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Izu, Shizuoka

Izu City Hall
Izu City Hall
Flag of Izu
Official seal of Izu
Location of Izu in Shizuoka Prefecture
Location of Izu
Izu is located in Japan
Coordinates: 34°58′35.5″N 138°56′48.5″E / 34.976528°N 138.946806°E / 34.976528; 138.946806
RegionChūbu (Tōkai)
First official recorded680 AD
Shuzenji town settledAugust 30, 1924
Toi town settledApril 1, 1938
Both towns merged and city settledApril 1, 2004
 • MayorYutaka Kikuchi (from April 2008)
 • Total363.97 km2 (140.53 sq mi)
 (April 2019)
 • Total30,678
 • Density84/km2 (220/sq mi)
Time zoneUTC+9 (Japan Standard Time)
City symbols 
• TreeQuercus acutissima
• FlowerWasabi
• BirdGreen pheasant
Phone number0558-72-1111
AddressKodachino 38-2, Izu-shi, Shizuoka-ken 410-2413
WebsiteOfficial website
Shuzenji hot spring resort
Shuzenji train station
A panorama of the Izu city

Izu (伊豆市, Izu-shi) is a city located in central Izu Peninsula in Shizuoka Prefecture, Japan. As of 1 April 2019, the city had an estimated population of 30,678 in 13,390 households,[1] and a population density of 84 persons per km2. The total area of the city was 363.97 square kilometres (140.53 sq mi).



Izu is located in the north-central portion of the Izu Peninsula, and includes most of the Amagi Mountains. The region is hilly and some 80% of the city area is covered by forest. The Kano River runs through the city, which has a short coastline to the west on Suruga Bay of the Pacific Ocean. The area is part of the Izu-Tobu volcanic region, and is therefore subject to frequent earthquakes, and the city also has numerous hot springs as a result. Warmed by the Kuroshio Current, the area enjoys a warm maritime climate with hot, humid summers and mild, cool winters.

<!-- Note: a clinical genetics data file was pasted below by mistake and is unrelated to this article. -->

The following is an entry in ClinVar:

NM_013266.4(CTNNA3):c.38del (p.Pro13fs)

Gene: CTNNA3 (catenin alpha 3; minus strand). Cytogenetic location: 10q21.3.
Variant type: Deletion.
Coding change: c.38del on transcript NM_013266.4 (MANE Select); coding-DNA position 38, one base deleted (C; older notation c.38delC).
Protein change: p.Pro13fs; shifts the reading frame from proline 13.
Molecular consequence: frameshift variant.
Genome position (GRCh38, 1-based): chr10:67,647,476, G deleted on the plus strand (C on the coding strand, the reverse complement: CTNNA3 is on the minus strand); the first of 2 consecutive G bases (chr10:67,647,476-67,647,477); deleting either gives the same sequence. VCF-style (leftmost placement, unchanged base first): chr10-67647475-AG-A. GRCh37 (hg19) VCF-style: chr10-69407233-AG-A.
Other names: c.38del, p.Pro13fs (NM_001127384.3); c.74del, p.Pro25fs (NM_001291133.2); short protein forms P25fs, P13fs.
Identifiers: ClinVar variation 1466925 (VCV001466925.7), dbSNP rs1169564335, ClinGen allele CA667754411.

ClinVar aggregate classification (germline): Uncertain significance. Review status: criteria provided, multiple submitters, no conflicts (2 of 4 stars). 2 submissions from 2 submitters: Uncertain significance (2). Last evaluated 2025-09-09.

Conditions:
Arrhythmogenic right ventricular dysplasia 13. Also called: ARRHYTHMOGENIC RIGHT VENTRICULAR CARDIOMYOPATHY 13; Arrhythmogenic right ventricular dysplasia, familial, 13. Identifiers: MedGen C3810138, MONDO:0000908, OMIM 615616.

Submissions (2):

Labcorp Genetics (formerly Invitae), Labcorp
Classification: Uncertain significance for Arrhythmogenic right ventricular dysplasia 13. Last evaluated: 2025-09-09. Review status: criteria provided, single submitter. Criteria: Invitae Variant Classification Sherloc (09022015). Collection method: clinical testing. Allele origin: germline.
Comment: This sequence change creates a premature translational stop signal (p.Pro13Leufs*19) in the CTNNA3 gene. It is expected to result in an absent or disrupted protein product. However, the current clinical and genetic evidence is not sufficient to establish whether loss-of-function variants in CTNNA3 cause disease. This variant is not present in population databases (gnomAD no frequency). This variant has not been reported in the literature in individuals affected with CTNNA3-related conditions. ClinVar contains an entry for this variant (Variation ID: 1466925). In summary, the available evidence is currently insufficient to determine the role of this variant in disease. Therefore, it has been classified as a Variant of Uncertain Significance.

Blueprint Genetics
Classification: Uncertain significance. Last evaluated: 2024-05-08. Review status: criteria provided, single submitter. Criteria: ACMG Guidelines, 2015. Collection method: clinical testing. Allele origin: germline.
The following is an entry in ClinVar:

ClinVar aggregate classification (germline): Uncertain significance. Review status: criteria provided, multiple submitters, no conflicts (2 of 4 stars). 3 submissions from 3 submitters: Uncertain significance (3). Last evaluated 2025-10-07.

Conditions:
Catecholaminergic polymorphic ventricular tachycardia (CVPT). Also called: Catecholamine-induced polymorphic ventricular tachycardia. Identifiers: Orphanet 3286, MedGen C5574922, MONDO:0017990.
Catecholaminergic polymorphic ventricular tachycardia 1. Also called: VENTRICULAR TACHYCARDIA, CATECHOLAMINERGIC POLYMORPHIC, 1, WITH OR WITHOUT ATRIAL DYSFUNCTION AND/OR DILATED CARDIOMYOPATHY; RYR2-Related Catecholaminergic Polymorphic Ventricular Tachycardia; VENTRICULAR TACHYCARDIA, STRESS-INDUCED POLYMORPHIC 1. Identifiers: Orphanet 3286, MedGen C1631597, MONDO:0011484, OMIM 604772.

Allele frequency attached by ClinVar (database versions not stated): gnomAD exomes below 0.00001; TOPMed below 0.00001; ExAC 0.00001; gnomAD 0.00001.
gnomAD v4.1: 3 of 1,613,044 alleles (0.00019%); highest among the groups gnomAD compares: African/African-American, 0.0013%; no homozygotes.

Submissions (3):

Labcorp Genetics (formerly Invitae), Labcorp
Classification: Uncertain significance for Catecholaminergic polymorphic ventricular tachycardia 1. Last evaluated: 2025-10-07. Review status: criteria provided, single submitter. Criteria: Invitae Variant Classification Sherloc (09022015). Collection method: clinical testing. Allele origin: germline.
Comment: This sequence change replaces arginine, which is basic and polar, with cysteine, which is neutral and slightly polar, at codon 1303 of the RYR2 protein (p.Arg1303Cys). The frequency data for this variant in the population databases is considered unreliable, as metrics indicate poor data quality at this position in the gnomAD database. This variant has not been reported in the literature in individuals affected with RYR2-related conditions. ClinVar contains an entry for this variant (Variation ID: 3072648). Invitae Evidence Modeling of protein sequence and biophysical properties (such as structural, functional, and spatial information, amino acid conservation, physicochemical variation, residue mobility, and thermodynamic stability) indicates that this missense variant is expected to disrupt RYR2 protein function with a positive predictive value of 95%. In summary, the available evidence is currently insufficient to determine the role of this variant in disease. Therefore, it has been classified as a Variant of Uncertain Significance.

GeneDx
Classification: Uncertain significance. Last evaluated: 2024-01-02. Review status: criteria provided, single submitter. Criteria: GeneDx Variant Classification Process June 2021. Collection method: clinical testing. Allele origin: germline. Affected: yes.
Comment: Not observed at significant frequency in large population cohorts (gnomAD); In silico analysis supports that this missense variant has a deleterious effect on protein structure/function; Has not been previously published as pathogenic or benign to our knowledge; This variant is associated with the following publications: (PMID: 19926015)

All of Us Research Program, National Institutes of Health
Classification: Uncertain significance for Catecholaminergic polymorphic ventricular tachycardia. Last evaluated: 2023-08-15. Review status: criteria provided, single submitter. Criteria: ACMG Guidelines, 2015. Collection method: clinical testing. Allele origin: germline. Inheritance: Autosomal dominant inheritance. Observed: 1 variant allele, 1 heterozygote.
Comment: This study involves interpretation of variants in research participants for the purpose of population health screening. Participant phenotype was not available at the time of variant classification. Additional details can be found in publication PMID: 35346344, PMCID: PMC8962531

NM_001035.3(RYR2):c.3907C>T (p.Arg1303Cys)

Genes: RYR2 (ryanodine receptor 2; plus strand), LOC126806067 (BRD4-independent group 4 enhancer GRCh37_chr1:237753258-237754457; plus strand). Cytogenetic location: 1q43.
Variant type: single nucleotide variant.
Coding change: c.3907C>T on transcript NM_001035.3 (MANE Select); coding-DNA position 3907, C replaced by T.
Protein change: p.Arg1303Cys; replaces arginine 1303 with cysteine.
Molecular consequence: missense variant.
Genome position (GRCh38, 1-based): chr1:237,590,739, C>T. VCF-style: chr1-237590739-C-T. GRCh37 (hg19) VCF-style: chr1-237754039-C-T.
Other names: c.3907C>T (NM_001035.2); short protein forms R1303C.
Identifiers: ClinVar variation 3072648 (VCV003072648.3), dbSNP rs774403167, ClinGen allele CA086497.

Surrounding municipalities




Per Japanese census data,[2] the population of Izu has been in decline over the past 60 years.

Historical population
1960 44,240—    
1970 40,875−7.6%
1980 39,915−2.3%
1990 38,999−2.3%
2000 38,581−1.1%
2010 34,206−11.3%



The city has a climate characterized by characterized by hot and humid summers, and relatively mild winters (Köppen climate classification Cfa). The average annual temperature in Izu is 15.9 °C. The average annual rainfall is 2035 mm with September as the wettest month. The temperatures are highest on average in August, at around 26.5 °C, and lowest in January, at around 6.3 °C.[3]



During the Edo period, most of Izu Province was tenryō territory under direct control of the Tokugawa shogunate, although portions near modern Shuzenji were under the control of the Ōkubo clan of Ogino-Yamanaka Domain. During the establishment of the modern municipalities system in the early Meiji period in 1889, the area was reorganized into several villages under Kimisawa District, Shizuoka Prefecture. Kimisawa District merged with Tagata District in 1896.

Shuzenji became a town in 1924, followed by Toi in 1938, Nakaizu in 1958, and Amagiyugashima in 1960. The city of Izu was established on April 1, 2004, by the merger of the towns of Shuzenji, Toi, Nakaizu and Amagiyugashima (all from Tagata District).



Izu has a mayor-council form of government with a directly elected mayor and a unicameral city legislature of 16 members.



The economy of the city of Izu is centered on tourism (primarily hot spring resorts), farming/forestry and commercial fishing. Izu is noted for its production of wasabi and shiitake. During the Edo period, the area was also known for its production of gold and other ores; however, the last commercial mining operations were closed in the 1960s.



Izu has seven public elementary schools, four public middle schools and one combined elementary/middle school operated by the city government. The city has two public high schools operated by the Shizuoka Prefectural Board of Education.







Local attractions


Sister city relations


Notable people from Izu



  1. ^ Izu City official statistics (in Japanese)
  2. ^ Izu population statistics
  3. ^ Izu climate data
  4. ^ a b "International Exchange". List of Affiliation Partners within Prefectures. Council of Local Authorities for International Relations (CLAIR). Archived from the original on 13 January 2016. Retrieved 21 November 2015.
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Izu, Shizuoka
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